Thursday, November 21, 2013

Page a Day: One Hundred Seventeen

Chapter Eleven
On the fifty-fifth day,
            the black walls of the port city Wesing reared up toward us through the fog. With them came the golden lines of lightspear fire, bolts darting faster than any eye could follow. The towers atop the walls were manned and very much alert. Captains shouted the alarm. My mastodon shied when two struck her. Pain bloomed in my own thigh and shoulder, but I willed her to calm as I shot back. I did not hope to hit anything but empty windows. The point was only as Julius had instructed, to keep the enemy down in their positions while our artillery came around to bear. Still more bolts shot out from the spearmen in the other towers and the mastodon beside mine reared back and then shook his head. His rider screamed and held a hand up to his own eye and I did not want to look at what had happened to the mastodon. The voices of the artillery captains grew more frantic.
            We’d crossed a continent to get there. Part of me wishes I could tell you that in that time, over so long a march, I’d become a marksman, someone who the others relied upon to make the shots no one else can. The reality is quite different.
            “It seems alright,” I’d said to Julius, holding up the three grouse I’d managed to wing my second day of shooting, “except, beyond fifty paces...”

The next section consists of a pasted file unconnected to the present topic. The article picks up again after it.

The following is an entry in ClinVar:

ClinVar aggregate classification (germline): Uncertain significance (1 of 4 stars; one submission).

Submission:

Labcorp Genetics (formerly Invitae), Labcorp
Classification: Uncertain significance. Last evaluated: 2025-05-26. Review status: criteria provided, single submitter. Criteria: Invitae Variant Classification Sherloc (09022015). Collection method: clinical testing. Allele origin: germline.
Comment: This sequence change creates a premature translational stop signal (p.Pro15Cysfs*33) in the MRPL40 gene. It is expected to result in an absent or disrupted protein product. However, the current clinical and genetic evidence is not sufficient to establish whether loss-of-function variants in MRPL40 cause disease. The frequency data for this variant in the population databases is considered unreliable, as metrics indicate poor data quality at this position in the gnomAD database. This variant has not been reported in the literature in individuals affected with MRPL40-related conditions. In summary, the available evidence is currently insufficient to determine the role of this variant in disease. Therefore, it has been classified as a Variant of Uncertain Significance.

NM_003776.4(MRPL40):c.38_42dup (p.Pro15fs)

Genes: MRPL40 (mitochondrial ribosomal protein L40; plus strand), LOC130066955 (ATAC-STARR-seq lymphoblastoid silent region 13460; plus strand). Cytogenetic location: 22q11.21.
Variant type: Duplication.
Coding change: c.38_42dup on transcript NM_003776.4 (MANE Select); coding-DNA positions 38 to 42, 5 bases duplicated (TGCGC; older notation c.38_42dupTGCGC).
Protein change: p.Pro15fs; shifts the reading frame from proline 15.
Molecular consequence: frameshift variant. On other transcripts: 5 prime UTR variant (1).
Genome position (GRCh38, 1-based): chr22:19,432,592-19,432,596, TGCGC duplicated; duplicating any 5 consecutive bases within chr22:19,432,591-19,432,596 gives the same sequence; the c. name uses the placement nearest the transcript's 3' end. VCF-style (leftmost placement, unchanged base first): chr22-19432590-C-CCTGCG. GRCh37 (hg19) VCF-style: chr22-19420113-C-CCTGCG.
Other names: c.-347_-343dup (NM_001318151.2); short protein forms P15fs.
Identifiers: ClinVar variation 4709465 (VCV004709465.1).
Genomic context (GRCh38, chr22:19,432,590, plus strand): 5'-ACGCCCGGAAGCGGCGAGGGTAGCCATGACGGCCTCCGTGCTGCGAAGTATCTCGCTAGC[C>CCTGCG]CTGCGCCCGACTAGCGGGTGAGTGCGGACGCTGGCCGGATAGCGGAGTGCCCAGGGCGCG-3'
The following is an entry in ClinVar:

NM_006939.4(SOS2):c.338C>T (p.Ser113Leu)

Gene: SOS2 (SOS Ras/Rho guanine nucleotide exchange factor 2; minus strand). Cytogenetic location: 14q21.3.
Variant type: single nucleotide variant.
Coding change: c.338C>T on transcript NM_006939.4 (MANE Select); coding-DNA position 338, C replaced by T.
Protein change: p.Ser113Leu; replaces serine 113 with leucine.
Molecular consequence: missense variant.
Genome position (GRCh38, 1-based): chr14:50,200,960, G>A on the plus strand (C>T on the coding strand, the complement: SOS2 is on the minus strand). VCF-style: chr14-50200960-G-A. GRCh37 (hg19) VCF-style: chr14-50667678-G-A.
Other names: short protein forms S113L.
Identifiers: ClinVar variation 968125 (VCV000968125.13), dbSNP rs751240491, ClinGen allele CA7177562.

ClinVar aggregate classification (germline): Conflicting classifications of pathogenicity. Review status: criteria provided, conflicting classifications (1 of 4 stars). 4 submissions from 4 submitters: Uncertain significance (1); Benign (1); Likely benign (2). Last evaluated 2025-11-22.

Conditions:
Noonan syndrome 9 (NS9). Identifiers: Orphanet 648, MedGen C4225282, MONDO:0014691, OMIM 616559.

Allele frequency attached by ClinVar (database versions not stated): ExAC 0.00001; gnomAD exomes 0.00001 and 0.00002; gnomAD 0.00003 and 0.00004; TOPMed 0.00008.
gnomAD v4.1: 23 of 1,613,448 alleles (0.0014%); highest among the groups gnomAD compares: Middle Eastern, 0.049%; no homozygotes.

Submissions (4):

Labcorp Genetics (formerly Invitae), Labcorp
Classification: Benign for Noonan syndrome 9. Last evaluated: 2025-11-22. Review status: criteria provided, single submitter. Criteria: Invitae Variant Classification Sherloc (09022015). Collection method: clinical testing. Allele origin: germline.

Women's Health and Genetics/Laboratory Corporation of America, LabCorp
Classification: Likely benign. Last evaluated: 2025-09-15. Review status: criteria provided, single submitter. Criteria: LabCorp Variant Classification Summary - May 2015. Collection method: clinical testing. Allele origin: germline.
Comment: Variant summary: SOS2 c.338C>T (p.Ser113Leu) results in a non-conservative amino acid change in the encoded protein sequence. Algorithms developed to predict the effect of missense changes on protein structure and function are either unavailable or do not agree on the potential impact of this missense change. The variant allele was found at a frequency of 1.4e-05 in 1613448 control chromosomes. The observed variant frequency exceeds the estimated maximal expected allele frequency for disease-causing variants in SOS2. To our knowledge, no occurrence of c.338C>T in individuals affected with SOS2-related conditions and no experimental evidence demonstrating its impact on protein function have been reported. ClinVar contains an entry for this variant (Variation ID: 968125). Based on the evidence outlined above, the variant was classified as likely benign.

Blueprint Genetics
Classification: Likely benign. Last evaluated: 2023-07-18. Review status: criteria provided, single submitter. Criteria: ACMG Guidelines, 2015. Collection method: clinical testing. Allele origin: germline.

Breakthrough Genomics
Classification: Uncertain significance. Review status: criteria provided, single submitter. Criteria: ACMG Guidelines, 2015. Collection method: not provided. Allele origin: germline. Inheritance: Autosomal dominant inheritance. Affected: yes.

The successes had been complete surprises to me, out there on the soggy, grassy tundra. I shot far wide of hummocks and pieces of driftwood and dwarf pines far more often. That I could hit moving targets at all beggared my belief.
            Julius had nodded. “Hold your breath. If you have not already, take your form, take your aim, take a breath. Let half of it out, and hold the rest. You already know: leaning is better than standing? And sitting is better than leaning, and lying prone is better still?”
            I nodded.
            You will find all of these more difficult to do atop a mastodon,” he said. “It is good that you found these,” he added, taking the birds. “Moving targets are more difficult. But men will be larger,” he said, “within a hundred paces. And they will get so close you will wish they were anything else.”

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